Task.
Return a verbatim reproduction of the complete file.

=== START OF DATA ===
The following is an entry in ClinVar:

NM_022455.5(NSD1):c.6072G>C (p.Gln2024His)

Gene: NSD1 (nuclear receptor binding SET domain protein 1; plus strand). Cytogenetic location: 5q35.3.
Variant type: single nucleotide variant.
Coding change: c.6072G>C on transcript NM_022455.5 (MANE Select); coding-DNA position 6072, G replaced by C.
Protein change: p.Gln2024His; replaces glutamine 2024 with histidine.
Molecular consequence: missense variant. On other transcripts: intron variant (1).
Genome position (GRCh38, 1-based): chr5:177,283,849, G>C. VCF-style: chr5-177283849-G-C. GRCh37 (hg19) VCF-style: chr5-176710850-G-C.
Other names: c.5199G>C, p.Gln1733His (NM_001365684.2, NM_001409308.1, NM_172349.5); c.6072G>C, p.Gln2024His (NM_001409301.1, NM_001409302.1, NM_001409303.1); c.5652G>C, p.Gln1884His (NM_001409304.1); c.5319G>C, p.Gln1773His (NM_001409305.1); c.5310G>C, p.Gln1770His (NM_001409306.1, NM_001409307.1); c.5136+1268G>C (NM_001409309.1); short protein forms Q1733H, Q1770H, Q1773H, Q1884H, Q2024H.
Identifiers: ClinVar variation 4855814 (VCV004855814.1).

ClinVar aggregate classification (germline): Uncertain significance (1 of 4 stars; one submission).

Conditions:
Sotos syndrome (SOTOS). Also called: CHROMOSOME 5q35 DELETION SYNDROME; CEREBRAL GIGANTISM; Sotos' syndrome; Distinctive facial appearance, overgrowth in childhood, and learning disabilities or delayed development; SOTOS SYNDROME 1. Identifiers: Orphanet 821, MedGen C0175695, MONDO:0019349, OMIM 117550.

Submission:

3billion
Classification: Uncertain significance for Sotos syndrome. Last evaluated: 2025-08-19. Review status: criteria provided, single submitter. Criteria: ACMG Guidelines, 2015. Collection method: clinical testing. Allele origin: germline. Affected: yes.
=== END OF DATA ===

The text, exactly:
The following is an entry in ClinVar:

NM_022455.5(NSD1):c.6072G>C (p.Gln2024His)

Gene: NSD1 (nuclear receptor binding SET domain protein 1; plus strand). Cytogenetic location: 5q35.3.
Variant type: single nucleotide variant.
Coding change: c.6072G>C on transcript NM_022455.5 (MANE Select); coding-DNA position 6072, G replaced by C.
Protein change: p.Gln2024His; replaces glutamine 2024 with histidine.
Molecular consequence: missense variant. On other transcripts: intron variant (1).
Genome position (GRCh38, 1-based): chr5:177,283,849, G>C. VCF-style: chr5-177283849-G-C. GRCh37 (hg19) VCF-style: chr5-176710850-G-C.
Other names: c.5199G>C, p.Gln1733His (NM_001365684.2, NM_001409308.1, NM_172349.5); c.6072G>C, p.Gln2024His (NM_001409301.1, NM_001409302.1, NM_001409303.1); c.5652G>C, p.Gln1884His (NM_001409304.1); c.5319G>C, p.Gln1773His (NM_001409305.1); c.5310G>C, p.Gln1770His (NM_001409306.1, NM_001409307.1); c.5136+1268G>C (NM_001409309.1); short protein forms Q1733H, Q1770H, Q1773H, Q1884H, Q2024H.
Identifiers: ClinVar variation 4855814 (VCV004855814.1).

ClinVar aggregate classification (germline): Uncertain significance (1 of 4 stars; one submission).

Conditions:
Sotos syndrome (SOTOS). Also called: CHROMOSOME 5q35 DELETION SYNDROME; CEREBRAL GIGANTISM; Sotos' syndrome; Distinctive facial appearance, overgrowth in childhood, and learning disabilities or delayed development; SOTOS SYNDROME 1. Identifiers: Orphanet 821, MedGen C0175695, MONDO:0019349, OMIM 117550.

Submission:

3billion
Classification: Uncertain significance for Sotos syndrome. Last evaluated: 2025-08-19. Review status: criteria provided, single submitter. Criteria: ACMG Guidelines, 2015. Collection method: clinical testing. Allele origin: germline. Affected: yes.